Great thread Master Steve.
There is probably a distinction between horses that have gone overseas to win a race or races and those that go OS to be based there. Some horses have raced here early in their careers and then moved OS and been renamed. This happens regularly in Hong Kong for example.
Phar Lap probably put in our best OS performance because of what he went through.
In modern times it is hard to go past Better Loosen Up. The Japan Cup was definitely the main OS race that Australians targeted at that time.
Sunline beating Fairy King Prawn is right up there.
Using the other criteria we have a dead heat for me between SYT and then this great horse
Crisp was a champion steeplechase horse. He was a bay thoroughbred gelding that was foaled in 1963 in Australia. In his native country, he won many important jumping races, particularly two-milers, including the Hiskens Steeplechase in 1969 and 1970. So well did he jump, he was nicknamed "The Black Kangaroo". However, Crisp is probably best remembered for his epic contest with Red Rum in the 1973 Grand National in England.
1973 Grand National
Before the off, Crisp was 9/1 joint-favourite with Red Rum to win the National. However, by the time the runners had reached The Chair, Crisp, who was carrying the top weight of 12 stone, had already built up a significant lead and appeared unstoppable. For much of the initial stages, Crisp's closest challenger was Bill Shoemark on Grey Sombrero, but that horse fell (fatally) at The Chair, gifting Crisp an even greater lead which had grown to 20 lengths by the end of the first circuit.
Jockey Pitman later recalled that at the Becher's Brook fence on the second circuit, fallen jockey David Nicholson shouted at him, "Richard, you're 33 lengths clear, kick on and you'll win!" At the same time, he heard the Tannoy commentator Michael O'Hehir declare, "And Red Rum is coming out of the pack, Brian Fletcher is kicking him hard!"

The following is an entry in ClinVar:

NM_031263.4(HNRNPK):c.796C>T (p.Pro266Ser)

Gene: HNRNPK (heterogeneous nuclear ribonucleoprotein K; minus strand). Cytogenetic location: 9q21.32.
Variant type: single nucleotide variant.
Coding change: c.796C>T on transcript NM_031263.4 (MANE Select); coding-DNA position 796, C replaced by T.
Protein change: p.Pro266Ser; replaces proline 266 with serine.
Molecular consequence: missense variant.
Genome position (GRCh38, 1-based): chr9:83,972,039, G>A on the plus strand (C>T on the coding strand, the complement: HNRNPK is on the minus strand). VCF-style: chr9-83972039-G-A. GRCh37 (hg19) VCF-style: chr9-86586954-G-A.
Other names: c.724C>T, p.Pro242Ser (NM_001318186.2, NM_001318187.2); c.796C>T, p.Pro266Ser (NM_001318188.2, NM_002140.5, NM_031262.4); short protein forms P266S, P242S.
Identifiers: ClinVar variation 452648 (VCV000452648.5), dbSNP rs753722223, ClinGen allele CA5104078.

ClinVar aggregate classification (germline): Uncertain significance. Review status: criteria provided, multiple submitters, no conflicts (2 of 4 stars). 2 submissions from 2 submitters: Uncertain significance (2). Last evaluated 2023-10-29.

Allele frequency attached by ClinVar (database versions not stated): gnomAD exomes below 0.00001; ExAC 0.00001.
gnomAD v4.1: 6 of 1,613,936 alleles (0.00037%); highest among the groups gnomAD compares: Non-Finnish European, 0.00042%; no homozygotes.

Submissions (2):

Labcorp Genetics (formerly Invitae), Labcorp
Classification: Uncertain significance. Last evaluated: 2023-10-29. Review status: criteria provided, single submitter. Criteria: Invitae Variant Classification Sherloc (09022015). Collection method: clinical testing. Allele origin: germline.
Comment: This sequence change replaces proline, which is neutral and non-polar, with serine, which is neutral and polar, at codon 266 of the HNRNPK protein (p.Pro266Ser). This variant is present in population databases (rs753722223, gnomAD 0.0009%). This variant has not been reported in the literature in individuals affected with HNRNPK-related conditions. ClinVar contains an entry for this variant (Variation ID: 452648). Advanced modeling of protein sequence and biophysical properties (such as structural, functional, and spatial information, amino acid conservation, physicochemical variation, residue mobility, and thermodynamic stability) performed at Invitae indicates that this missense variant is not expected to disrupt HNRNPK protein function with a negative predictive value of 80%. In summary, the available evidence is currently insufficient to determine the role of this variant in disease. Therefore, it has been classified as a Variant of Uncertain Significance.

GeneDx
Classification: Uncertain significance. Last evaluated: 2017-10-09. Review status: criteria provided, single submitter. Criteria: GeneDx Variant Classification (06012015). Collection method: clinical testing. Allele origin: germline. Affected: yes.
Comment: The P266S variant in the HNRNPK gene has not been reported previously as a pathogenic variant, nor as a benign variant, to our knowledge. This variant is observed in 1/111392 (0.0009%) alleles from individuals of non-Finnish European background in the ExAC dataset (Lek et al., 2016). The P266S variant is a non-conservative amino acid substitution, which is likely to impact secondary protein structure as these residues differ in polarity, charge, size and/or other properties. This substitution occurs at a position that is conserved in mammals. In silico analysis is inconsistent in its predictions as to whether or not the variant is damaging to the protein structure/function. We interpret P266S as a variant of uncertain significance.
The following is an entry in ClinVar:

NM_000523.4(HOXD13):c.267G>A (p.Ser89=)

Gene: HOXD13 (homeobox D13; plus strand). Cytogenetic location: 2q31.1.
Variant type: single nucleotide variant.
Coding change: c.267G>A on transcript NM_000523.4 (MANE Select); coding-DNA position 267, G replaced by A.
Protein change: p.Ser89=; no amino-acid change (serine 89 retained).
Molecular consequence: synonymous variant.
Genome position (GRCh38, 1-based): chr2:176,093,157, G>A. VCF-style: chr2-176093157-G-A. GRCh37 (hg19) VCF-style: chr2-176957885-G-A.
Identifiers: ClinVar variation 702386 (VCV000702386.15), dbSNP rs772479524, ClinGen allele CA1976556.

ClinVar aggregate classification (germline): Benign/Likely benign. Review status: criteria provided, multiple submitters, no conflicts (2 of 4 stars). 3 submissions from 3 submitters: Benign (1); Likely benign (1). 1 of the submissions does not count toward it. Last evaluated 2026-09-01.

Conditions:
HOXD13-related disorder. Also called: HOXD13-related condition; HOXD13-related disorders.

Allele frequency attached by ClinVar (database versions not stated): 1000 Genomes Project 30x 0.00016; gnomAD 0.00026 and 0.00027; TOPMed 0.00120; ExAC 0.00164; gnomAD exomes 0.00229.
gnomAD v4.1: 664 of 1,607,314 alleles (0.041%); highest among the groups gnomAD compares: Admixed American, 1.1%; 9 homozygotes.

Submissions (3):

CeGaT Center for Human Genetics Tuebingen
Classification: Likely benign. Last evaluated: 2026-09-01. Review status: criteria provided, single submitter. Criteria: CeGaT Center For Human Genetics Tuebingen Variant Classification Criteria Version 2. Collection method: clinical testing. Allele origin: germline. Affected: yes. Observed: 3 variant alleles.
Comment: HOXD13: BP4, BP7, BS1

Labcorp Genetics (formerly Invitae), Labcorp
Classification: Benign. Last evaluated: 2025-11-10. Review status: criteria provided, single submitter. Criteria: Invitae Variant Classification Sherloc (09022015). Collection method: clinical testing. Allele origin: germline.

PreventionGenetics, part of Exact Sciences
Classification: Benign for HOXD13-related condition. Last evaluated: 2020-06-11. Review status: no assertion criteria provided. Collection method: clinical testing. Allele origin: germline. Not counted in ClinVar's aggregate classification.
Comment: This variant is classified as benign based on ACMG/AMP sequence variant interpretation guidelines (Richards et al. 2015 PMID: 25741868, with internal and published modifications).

At the 30th and final fence, Crisp was still 15 lengths ahead of Red Rum, who was jockeyed by Fletcher and given 10 stone, 5lb by the handicapper. However, Crisp was beginning to tire badly on the 494-yard run-in, carrying 23lb more than his nearest rival. Red Rum made up considerable ground, and two strides from the finishing post he pipped Crisp by a mere three-quarters of a length to win his first of three Grand National titles.
Even in defeat, Crisp had bettered the Grand National completion time by a full 20 seconds, a record that had stood for the 40 previous years.
Despite Red Rum's unprecedented record in Grand Nationals and securing his place in British sporting history, the 1973 race is as fondly remembered for Crisp's brave run-in defeat as it was for Red Rum's narrow victory. Veteran commentator Jim McGrath called the battle between Red Rum and Crisp among the highlights of all Grand Nationals, and said that Crisp was the unluckiest horse in the race's history.
After the National
Crisp ran only once more after his second-place effort in the 1973 National, at Doncaster the following season. One by one, the other runners were withdrawn, until the race turned into a match, off level weights, between Crisp and Red Rum. Crisp won by 10 lengths, but injured himself in doing so, and was retired.
Pitman, his jockey, said in a 2003 interview that following his retirement from racing, Crisp then hunted for the next eight seasons. He died out hunting, and was buried at the entrance of his then-owner's estate. A cherry tree was planted over the grave, which flowers at Grand National time.